The new GP Contract, agreed by the British Medical Association (BMA) General Practitioners Committee (GPC) and NHS England, states that patients must be able to see their full medical record, including past notes, in a change which will become a contractual requirement from 2020 to 2021.
By 1 July 2019, the NHS App, which is currently being rolled out nationally, should be available for all patients, which will allow online access to medical records.
However, patients will not have access to their past files until April 2020.
The GP contract stated: “NHS England and GPC England expect practices to make progress in 2019/20 towards the digital changes that will become contractual requirements from April 2020 and April 2021.
“All patients will have online access to their full record, as the default position from April 2020, subject to existing safeguards for vulnerable groups and third party confidentiality and system functionality.
“All practices will be giving all patients access online to correspondence by April 2020, as the system moves to digital by default (with patients required to opt-out rather than in).”
The BMA warned that practices will need a dedicated staff member to digitalise the records and check there is no harmful or third-party data included. It said practices shouldn’t have to fund the implementation of these changes, and has called on Clinical Commissioning Groups (CCGs) to provide the resources for the digitalisation process.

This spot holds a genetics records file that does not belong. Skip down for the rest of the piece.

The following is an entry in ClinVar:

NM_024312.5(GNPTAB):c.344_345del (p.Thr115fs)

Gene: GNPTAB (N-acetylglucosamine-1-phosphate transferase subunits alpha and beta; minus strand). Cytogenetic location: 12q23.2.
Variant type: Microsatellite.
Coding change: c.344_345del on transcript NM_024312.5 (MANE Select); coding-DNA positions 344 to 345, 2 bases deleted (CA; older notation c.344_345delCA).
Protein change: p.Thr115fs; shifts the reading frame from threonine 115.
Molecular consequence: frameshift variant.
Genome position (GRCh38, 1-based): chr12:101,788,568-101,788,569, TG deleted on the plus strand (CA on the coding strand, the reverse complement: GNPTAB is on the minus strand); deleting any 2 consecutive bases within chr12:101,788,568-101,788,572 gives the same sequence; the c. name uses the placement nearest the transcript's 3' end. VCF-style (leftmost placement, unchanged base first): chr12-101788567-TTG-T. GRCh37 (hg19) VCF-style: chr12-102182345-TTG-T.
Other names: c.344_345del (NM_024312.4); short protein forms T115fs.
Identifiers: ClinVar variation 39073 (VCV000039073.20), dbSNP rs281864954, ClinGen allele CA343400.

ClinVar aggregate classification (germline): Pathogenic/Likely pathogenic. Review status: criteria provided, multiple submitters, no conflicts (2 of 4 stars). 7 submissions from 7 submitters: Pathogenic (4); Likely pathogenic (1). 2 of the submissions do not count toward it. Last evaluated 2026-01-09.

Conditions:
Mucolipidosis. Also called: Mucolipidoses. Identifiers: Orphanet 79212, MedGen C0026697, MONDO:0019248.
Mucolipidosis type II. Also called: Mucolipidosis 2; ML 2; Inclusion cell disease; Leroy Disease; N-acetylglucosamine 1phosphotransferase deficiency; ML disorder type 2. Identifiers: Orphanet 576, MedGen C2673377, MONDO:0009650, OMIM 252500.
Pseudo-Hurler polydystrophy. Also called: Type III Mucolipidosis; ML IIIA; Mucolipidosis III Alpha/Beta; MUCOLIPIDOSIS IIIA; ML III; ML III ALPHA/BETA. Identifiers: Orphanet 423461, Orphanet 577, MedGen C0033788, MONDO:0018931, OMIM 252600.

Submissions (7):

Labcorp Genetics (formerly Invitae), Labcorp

A BMA spokesperson said: “Some practices have received funding from their CCG to employ someone on a fixed-term contract to digitise records. Some have received funding to outsource the digitisation altogether. NHS Business Services Authority has some process to assist with digitisation (currently at a cost).
“We do not expect practices to have to pay for this themselves. As with other IT and software, it is CCGs responsibility to provide the resource to practices free of charge.”
The spokesperson added: “There will also be added benefit for practices, who will be able to make use of current records rooms, as other space.”
NHS England and the BMA agreed as part of the new contract to add £20 million to the global sum each year, for the next three years, to cover the costs associated with subject access requests (SARs). BMA guidance advises: “This funding will remain within the global sum until an IT solution is in place to allow patients to access their information without burden to the practice.”
Last reviewed 7 February 2019